[en] Although many studies have shown diminished performance in verbal short-term memory tasks in normal aging and Alzheimer's disease (AD), the cognitive processes responsible for this verbal short-term storage (STS) impairment are still unclear for both populations. We explored verbal STS functioning in patients with AD, elderly participants, and young participants, by investigating a series of processes that could underlie STS impairments in normal elderly and AD populations. The processes we investigated were (a) the influence of lexical and sublexical language knowledge on short-term storage performance, (b) functioning of the phonological loop component via word length and phonological similarity effects, and (c) executive control processes (coordination and integration). For the AD and elderly groups, the influence of language knowledge on verbal STS performance and the functioning of the phonological loop were preserved. In contrast, the AD group showed deficits for coordination and integration processes. Our results suggest that the verbal STS deficit observed in AD patients is related to impaired executive control processes. On the other hand, language-related processes underlying passive storage capacity seem to be preserved.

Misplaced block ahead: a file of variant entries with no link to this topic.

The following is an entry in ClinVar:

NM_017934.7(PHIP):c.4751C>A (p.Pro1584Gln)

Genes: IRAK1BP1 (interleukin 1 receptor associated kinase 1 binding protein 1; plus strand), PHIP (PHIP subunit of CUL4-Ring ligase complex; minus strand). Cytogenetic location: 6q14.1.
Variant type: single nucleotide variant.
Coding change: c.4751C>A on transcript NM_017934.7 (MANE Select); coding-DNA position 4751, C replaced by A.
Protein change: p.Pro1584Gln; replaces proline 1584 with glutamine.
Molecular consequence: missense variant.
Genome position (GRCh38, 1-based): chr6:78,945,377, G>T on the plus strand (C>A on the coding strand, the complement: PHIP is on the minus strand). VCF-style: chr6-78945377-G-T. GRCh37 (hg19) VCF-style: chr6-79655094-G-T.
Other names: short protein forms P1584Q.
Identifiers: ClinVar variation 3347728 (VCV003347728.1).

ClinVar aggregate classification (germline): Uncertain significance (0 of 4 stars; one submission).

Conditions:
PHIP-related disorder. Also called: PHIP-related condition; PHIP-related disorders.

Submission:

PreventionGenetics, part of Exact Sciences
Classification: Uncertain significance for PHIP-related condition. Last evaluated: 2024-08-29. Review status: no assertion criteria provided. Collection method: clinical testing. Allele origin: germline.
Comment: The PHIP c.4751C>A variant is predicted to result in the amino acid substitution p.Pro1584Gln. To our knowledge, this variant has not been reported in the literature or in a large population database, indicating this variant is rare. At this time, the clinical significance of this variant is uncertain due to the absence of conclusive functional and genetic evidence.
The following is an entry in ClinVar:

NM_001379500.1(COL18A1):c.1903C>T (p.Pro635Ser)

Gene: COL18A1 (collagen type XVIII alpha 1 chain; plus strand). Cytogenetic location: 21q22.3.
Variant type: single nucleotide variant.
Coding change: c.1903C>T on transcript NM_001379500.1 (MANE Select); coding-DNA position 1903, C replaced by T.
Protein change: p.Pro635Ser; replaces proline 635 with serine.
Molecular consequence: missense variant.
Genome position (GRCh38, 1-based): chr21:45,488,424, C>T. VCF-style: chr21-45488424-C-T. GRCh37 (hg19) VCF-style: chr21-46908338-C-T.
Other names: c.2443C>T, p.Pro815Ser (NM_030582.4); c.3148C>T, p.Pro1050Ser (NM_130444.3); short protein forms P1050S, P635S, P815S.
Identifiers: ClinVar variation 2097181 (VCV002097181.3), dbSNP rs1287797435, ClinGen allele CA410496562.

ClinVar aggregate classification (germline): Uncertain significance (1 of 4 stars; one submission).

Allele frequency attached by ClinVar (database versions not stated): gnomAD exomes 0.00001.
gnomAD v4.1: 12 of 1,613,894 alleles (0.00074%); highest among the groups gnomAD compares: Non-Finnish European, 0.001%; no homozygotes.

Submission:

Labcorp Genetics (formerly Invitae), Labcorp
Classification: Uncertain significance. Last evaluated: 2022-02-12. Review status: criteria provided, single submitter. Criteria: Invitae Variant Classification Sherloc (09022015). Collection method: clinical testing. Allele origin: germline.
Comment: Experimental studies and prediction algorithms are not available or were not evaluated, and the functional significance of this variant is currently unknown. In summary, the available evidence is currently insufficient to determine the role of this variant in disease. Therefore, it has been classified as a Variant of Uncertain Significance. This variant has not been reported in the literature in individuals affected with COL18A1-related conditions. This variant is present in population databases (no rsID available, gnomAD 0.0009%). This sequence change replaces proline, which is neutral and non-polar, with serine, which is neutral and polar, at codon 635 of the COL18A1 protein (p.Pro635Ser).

Centre de Recherches du Cyclotron - CRC
Fonds de la Recherche Scientifique (Communauté française de Belgique) - F.R.S.-FNRS ; Interuniversity Attraction Pole P5/04